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updated 2/16/2009 10:14:38 AM ET 2009-02-16T15:14:38

You do right by your body, and in return you expect it to behave — but as the years go by, it can start to rebel and embarrass you on a regular basis. From excess gas to skin tags, these minor physical betrayals don't threaten your health, but they can present major challenges to your self-esteem and body image and make you feel older than you are. Fortunately, there are quick, easy solutions to these grating annoyances.

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Dry mouth
Got a sandpaper tongue? Experts say more than half of people over 65 have seriously dry mouths. That's bad news, because saliva does more than moisten your food — it also slows the growth of bacteria that cause tooth decay and bad breath. In fact, due to declining production of saliva, people in their 60s are twice as likely to develop cavities as people in their 30s.

Suck on sugarless candy to stimulate your salivary glands and lubricate your mouth. If you drink plenty of water throughout the day (8 glasses or more) and still feel cotton-mouthed, talk to your doctor: Your meds may be to blame, says Matthew Messina, DDS, a Cleveland-area dentist and the consumer advisor for the American Dental Association. There are 400 different drugs — including commonly prescribed blood pressure medications and anti-depressants — that can leave you parched, he says. Switching to a different med could turn the spigots back on.

Spider veins
These small tangles of red or blue blood vessels — usually seen on the legs and face — are skin-deep and, like their namesakes, spindly and not so welcome. About 50 percent of all women get spider veins, which are mini versions of varicose veins and can be caused by genetics, prolonged standing, or even sun exposure.

Spider veins can be easily erased by a dermatologist, but the procedures can be expensive, so try to prevent these veins from occurring in the first place: Elevate your legs when resting, walk or run regularly to improve circulation in your legs, and avoid too-tight pants, shorts, and undergarments. Medical support stockings can also help ward off spider veins. (FootSmart sells a variety of different styles, ranging from $5 to $15; go to footsmart.com and click on "Circulation Therapy.") To eliminate a spider vein, a doctor will inject it with a solution — either concentrated saltwater, a special detergent, or another tonic — to make it shrink. The procedure, called sclerotherapy, may cause some bruising or discoloration, and you may need several sessions ($400 or more per visit). For small spider veins on the face, lasers work well and are the best remedy (cost: $2,000-plus per laser treatment).

Skin tags
A little pouch of flesh dangling by a thin stalk...what in the name of dermatology is going on? Skin tags, which affect 1 in 4 adults, pop up in early to late middle age and seem to thrive in places where skin rubs against skin — around the eyelids, neck, or armpits or under breasts. Using special scissors, a dermatologist can snip off a tag with no scarring and very little pain, says Jenny Kim, MD, PhD, associate professor of medicine and dermatology at UCLA. If the stalk is too short for that procedure, an electric probe can burn off the whole tag — a technique called electrocauterization — with minimal discomfort or bleeding. Cryotherapy (freezing) is another option. Just don't attempt DIY skin surgery at home, says Kim. You could cause very real pain, as well as scarring and infection. Besides, a doctor should check any growth to rule out skin cancer.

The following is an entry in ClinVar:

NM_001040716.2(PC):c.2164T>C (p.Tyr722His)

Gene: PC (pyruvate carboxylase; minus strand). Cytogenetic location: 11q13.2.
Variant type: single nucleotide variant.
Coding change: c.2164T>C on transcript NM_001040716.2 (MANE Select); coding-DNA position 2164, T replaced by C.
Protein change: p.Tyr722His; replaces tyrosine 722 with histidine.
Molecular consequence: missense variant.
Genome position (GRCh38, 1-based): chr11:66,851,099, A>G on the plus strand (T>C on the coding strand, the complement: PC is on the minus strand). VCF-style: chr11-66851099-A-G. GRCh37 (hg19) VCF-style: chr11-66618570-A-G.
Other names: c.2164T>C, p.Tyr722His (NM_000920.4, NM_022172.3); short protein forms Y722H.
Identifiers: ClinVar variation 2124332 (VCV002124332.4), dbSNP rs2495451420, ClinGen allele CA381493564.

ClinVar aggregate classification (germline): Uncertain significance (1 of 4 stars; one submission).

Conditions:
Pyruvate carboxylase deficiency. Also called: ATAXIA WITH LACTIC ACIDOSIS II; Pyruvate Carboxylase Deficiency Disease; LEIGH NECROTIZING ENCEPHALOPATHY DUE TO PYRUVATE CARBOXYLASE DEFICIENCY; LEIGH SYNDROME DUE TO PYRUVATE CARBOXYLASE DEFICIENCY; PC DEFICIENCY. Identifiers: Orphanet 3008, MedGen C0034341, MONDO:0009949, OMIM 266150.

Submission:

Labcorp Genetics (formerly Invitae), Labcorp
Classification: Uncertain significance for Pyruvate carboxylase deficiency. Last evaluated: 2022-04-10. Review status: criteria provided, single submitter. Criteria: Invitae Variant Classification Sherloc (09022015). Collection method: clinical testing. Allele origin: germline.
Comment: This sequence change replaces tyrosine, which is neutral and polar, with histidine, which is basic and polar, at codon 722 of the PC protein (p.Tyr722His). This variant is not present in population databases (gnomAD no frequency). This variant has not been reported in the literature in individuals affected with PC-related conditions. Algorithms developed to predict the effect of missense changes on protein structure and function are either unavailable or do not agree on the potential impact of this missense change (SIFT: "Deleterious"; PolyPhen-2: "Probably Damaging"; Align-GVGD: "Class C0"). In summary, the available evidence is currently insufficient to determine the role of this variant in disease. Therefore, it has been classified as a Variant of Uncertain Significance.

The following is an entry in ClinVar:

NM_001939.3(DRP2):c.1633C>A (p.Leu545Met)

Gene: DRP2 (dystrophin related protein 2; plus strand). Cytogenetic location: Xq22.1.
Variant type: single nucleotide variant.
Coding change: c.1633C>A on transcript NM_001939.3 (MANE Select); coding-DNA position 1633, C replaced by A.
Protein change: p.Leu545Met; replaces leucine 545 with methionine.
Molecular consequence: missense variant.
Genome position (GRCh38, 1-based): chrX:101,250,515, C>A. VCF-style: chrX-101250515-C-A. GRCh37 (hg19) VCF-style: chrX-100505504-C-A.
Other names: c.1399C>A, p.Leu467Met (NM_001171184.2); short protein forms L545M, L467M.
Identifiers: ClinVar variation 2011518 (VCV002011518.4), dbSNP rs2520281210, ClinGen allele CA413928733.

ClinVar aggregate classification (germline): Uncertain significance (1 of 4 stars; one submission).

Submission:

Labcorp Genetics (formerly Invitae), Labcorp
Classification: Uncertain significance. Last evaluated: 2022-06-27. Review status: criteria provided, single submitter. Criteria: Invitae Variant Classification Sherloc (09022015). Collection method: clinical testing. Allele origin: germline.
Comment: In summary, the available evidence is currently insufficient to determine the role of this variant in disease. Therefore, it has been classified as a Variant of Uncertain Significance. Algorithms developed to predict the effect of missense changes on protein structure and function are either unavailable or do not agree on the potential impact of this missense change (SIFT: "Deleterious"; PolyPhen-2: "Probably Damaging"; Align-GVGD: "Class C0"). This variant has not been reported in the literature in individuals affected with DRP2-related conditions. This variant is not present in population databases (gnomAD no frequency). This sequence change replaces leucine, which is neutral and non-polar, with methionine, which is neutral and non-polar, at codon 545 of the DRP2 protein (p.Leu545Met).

Flatulence
Digestion typically slows with age, giving bacteria extra time to transform your meals into hydrogen and methane. The gas itself may not behave as discreetly as it once did, either; in an older person, it tends to build up in the lower colon before making a sometimes rapid and noisy escape, says Karen Hall, MD, PhD, an associate professor of medicine at the University of Michigan who specializes in geriatrics and gastroenterology. "There isn't necessarily more gas," she says, "but there's a higher potential for embarrassment."

Gas-producing foods such as beans, cabbage, and broccoli are healthful, so don't cut back too much. Try probiotics, gut-friendly bacteria available in supplements and foods like yogurt, kefir, and tempeh. A 2005 Mayo Clinic study of 48 patients found that taking probiotics containing acidophilus and bifidobacterium bacteria for 4 weeks decreased flatulence and bloating.
You can also keep excess air out of your system by going easy on carbonated beverages and slowly swallowing — not gulping — your meals and drinks. And get regular exercise, which keeps things moving in your digestive system, giving bacteria in your intestines less time to make gas.

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